We are all students, the final element of lean is to achieve perfection. As my middle child always says, “there is no such thing as perfect.” The point of perfection is to continually practice kaizen and always improve the way we deliver whatever it is we deliver to our customer. This has been the premise of my journey, map the value stream and eliminate muda and chase perfection.
When you encounter a place with local optima so prevalent that everything is unraveling and falling apart but nobody wants to do anything about it you know there is plenty of room for lean. I’ve been observing through my gemba and discussions with everyone that works here. There are many different areas to focus lean and I’ve been focusing on many areas at once. Delivering the product to our customer is my main priority. In doing this I’ve revealed a devastating effect we caused ourselves, allowing a strict silo of work to keep others from contributing their expertise to the value production.
I’ve been pushing, and will continue to push to break down the silo and allow everyone to participate in the value creation (see last week’s post about demolition). This effort is becoming more formalized with leadership getting involved and giving their input and buy-in. A large discussion occurred this week to get a smart way ahead to break down the silos and integrate everyone in doing the jobs that create the products our customers need. This is a good news bad news story because this meeting was very fruitful and gave us a clear way ahead, one that will phase in the personnel and ultimately get us to our goal. The bad news…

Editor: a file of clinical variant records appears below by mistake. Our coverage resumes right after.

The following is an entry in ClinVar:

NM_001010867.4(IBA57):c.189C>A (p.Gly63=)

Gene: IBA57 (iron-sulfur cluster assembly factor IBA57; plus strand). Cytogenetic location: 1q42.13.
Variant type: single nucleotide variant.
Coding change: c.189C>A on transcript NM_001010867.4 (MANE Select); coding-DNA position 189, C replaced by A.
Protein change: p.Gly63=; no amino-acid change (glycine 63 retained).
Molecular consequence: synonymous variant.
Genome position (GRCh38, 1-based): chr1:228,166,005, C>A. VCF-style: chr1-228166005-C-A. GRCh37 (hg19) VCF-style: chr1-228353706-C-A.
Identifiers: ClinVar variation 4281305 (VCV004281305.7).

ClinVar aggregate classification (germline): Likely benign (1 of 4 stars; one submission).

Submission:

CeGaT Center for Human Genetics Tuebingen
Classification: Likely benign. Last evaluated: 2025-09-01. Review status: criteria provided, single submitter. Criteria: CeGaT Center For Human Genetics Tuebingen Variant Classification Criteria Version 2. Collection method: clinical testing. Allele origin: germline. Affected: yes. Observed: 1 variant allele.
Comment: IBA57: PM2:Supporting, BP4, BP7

The personnel currently in the silo have a metric applied to their work to quantify what they do, how much work they do and how well they do it. The big concern right now is if we break their silo and allow others to do what they do then their quantity of what they do decreases because more people are doing the work and therefore scrutiny will ensue as to why they actually are required. Basically, everyone is scared I’m trying to eliminate their jobs.
Of course I don’t want any job to go away, I never would be ok with taking away someone’s livelihood and capability to support their family. I want everyone contributing to the value that we provide and make our organization a smooth operating machine that can function when work is predictable and variable. But this got me thinking about my journey, in the world in which I live there are certain functions outside my influence and control. If we hire people based on metrics that say “how much work you do depends on if we keep you” and I lower the amount of work they do, they could ultimately be let go.
Now I have so many areas to focus lean and process improvement which leads to value creation, but I have to do this all with the real measure of what is important – OUR PEOPLE. I think my true goal is improving the organization to create better value to customers while never letting anyone go from the staff.